Tax and Deed question... - Posted by John

Posted by Randy (SD) on February 05, 2004 at 10:20:38:

First of all let me start by saying seek legal advice!there are several factors that enter into the answer to your question, do you live in a community property state?

The second and more prevalent question is the size of your estate, the third factor is in the existence or lack of a will.

When a person died intestate (without a will) the estate is normally divided one-third to the surviving spouse two-thirds to the surviving children. The federal estate tax laws allow for $600,000 (maybe larger now) to pass to the heirs inheritance tax free. Obviously the entire issue could be resolved with the simiple creation of a trust and a provision in your will that upon your death you’re beneficial interest in the trust passes to your heirs at your direction. You could also instruct that your beneficiaries receiving income from the trust and direct how the proceeds of any sale of assets is to be handled.

Tax and Deed question… - Posted by John

Posted by John on February 04, 2004 at 23:46:04:

I own several properties in my name alone that I acquired while married. Mortgages, paperwork and deeds are in my name; wifes name appears nowhere.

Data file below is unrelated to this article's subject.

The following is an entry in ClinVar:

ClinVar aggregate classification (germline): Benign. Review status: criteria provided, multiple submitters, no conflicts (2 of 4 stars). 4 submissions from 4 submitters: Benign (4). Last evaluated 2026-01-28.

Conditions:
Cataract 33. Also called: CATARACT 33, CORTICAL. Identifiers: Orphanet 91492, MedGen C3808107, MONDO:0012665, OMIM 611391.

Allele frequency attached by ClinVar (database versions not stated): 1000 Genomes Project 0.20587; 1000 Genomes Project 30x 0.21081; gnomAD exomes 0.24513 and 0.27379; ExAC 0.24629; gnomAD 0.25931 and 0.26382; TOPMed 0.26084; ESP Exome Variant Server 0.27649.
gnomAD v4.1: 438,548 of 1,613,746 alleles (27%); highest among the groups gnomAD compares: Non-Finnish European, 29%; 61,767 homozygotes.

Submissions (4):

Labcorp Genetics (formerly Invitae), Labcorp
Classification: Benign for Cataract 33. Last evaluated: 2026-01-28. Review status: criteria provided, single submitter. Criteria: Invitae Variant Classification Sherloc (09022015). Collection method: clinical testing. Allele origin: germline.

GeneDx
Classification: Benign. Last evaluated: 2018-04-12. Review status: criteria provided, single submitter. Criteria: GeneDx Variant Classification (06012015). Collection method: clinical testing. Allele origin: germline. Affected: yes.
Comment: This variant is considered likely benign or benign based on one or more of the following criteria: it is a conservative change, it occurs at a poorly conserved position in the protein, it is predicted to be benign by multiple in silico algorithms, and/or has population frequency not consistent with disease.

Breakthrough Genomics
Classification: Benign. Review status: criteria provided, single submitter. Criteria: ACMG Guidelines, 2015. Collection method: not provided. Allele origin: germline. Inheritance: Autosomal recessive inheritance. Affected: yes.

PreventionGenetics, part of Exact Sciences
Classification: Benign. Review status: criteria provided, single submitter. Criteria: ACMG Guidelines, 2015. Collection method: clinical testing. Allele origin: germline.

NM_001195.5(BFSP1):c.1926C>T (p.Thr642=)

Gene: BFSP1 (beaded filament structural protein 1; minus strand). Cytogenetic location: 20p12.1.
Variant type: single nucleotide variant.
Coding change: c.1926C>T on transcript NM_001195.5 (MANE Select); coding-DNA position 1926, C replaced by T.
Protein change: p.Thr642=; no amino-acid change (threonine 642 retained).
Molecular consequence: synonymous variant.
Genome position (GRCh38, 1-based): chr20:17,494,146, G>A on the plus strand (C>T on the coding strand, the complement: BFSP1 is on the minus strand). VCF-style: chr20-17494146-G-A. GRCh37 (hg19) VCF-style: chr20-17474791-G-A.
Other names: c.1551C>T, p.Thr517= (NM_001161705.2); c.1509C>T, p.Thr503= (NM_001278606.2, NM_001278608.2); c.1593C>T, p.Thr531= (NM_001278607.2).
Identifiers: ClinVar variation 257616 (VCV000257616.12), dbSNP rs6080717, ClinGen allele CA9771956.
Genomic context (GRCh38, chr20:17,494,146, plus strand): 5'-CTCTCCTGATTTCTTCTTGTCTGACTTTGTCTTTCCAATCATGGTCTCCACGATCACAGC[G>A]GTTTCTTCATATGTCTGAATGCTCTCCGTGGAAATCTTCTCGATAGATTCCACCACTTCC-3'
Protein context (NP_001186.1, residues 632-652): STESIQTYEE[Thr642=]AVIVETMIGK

I have no intentions of ever selling these properties because they will partially fund my retirement.

Here’s the parable, someone correct me if I’m wrong in my thinking.

I thought for a while last year that should something happen to me, it would be better to have the wifes name on the deed so she could take over the management of the properties. However, it has also occured to me that she probably wouldn’t want anything to do with them, and would most likely sell them soon after my untimely demise.

If she sold with her name on the deed as a co-owner of the property, she would then be subject to capital gains taxes. But, is my way of thinking correct that if I am the sole owner, when I move on to happy land the properties would then become a part of my estate, most likely liquidated by her, then subject to inheritance tax thereby bypassing the capital gains tax…?